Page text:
Even the Substance Abuse and Mental Health Services Administration admits that the justice system is “ill-equipped” to treat people with co-occurring disorders properly. Most lack programs that provide treatment for both issues, and the justice system does a poor job of detecting them in the first place.
Better screening from the moment someone comes in contact with the justice system and providing specialists who can treat co-occurring disorders are the only ways to support addicts who also need mental health services effectively.
Build connections with aftercare programs
Ideally, rehabilitation programs provide addicts with contacts and resources in their communities to help them manage cravings and concerns once they return to their communities.
The American Psychological Association reports that treatment combined with aftercare can be particularly effective at preventing recidivism and future drug use. Prisons should strive to build connections to community-based aftercare programs and provide resources and referrals to prisoners.
Educate inmates about drug addiction
One of the barriers to treatment in prisons is a lack of knowledge about drug addiction. Many addicts in jail are under the misconception that needing treatment is a sign of weakness. Educating about addiction, explaining its causes and effects, dealing with cravings, and preventing relapse are essential.
Give inmates the skills they need to reintegrate into their communities
Most addicts in jail lack the specific skills necessary to function and be successful in society. Many haven’t finished high school, may not know how to read, and may have had unstable family lives.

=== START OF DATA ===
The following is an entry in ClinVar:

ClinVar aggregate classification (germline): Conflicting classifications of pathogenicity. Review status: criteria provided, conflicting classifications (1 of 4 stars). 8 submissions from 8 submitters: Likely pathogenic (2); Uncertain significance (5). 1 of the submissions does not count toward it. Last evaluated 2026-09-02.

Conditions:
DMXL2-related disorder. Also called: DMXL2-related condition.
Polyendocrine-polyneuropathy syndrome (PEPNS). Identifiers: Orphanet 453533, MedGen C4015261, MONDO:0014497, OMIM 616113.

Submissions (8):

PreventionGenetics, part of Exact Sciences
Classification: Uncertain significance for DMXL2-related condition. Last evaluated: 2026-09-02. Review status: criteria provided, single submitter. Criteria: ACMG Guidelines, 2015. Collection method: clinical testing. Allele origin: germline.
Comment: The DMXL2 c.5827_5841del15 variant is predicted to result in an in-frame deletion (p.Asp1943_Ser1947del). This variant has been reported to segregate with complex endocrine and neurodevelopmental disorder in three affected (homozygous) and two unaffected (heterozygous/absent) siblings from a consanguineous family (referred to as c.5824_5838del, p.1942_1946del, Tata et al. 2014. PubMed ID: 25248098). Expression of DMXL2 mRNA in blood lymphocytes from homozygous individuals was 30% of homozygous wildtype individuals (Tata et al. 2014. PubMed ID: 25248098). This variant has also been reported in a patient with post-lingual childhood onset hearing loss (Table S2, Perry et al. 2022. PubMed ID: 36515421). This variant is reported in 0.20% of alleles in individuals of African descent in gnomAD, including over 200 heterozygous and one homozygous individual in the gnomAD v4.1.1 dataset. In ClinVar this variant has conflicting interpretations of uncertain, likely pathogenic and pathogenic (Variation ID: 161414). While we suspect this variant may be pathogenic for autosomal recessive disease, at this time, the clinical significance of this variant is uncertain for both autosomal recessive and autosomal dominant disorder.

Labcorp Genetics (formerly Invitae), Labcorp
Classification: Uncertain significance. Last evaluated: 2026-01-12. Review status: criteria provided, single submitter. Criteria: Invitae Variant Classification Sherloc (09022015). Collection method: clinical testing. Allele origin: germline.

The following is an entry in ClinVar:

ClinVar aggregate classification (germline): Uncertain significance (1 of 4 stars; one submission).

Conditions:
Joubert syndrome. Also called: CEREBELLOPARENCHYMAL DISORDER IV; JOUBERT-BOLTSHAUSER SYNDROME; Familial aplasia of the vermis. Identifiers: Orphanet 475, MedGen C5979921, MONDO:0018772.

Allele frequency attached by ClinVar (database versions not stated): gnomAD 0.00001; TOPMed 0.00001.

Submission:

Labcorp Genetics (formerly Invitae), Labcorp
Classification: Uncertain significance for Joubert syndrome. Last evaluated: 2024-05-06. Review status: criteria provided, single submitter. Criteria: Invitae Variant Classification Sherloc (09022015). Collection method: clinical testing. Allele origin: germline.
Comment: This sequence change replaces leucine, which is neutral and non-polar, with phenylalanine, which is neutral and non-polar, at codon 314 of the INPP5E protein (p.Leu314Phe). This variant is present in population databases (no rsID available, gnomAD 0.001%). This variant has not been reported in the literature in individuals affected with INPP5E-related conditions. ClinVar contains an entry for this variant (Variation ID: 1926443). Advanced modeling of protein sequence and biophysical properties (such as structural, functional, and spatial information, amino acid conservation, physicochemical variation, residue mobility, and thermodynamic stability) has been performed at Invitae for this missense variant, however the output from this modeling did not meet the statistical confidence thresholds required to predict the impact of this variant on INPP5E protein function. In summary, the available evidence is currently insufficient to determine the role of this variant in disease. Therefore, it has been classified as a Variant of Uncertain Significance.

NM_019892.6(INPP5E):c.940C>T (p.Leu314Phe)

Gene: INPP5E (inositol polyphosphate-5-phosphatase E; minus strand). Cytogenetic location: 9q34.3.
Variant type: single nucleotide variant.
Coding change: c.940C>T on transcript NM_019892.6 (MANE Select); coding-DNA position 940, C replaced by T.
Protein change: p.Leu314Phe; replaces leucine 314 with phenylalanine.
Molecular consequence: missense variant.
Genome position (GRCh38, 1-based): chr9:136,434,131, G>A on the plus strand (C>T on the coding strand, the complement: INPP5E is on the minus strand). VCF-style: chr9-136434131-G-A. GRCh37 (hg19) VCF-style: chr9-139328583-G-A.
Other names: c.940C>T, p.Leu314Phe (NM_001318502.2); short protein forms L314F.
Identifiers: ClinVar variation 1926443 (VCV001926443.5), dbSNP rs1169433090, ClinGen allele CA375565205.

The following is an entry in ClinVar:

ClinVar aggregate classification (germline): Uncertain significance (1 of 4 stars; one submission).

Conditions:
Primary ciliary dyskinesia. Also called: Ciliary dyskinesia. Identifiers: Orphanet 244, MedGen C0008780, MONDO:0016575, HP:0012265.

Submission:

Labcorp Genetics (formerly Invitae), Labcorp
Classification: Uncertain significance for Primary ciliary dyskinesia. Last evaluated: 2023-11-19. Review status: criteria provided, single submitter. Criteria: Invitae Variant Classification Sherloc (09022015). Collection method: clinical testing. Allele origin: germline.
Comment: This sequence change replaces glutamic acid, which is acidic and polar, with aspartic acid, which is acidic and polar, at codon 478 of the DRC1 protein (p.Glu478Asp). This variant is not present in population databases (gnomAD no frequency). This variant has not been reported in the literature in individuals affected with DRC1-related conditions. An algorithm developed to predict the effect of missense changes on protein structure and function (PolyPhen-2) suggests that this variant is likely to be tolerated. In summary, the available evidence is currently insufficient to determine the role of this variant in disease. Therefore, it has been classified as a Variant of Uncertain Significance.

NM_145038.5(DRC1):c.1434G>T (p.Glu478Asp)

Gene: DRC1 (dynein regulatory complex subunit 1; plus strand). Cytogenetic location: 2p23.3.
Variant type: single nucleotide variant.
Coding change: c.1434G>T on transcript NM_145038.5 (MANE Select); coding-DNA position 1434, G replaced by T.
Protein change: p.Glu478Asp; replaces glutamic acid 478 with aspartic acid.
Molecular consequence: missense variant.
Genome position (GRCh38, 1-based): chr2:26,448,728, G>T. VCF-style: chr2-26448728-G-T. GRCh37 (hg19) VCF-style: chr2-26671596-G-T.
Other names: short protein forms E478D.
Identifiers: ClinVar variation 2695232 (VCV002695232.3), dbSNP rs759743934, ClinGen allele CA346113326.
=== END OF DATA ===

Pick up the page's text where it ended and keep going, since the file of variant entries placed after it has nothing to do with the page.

To find a job after prison and become financially and emotionally stable, prisons must provide inmates with opportunities to develop financial, social, and emotional skills. This approach will decrease their want to use drugs or alcohol after leaving the prison system.
Include family in the treatment process
Addiction is often considered a family disease because it affects everyone the addict in jail is close to. Given the influence addiction has on family and a family’s possible role in enabling addiction, it’s often a good idea to include them in the process.
Many family members may struggle to understand their loved one’s addiction and their own contradictory emotions. They may also have trouble understanding addiction and recovery and can benefit from education and support.
Family tension from years of struggle may also need to be addressed, and family therapy can help tackle some underlying issues.
Provide alternative programs to prisoners whenever possible
Some addicts in jail might qualify for an alternative program such as the Treatment Accountability for Safer Communities (TASC) or Drug Courts.
This effectively removes addicts from the prison environment and provides more focused and targeted treatment. Usually, these programs also have higher success rates.
Personalized Addiction Treatment After Incarceration in Utah
Addicts in jail are in a unique situation, but they need the same quality support offered to those struggling with substance use disorder who aren’t in prison. Incarcerated addicts also face challenges and barriers to treatment that need to be addressed within the criminal justice system.
The good news? Addiction is a disease, but it is treatable. If you or a loved one has an addiction, getting help is the first step.
For incarcerated addicts, advocating for screening, treatment, resources, education, and relapse prevention are some of the ways to support addicts on their journey toward recovery.
If you feel someone you love is dealing with addiction after incarceration, we can help. We encourage you to reach out to us to get the help you need sooner.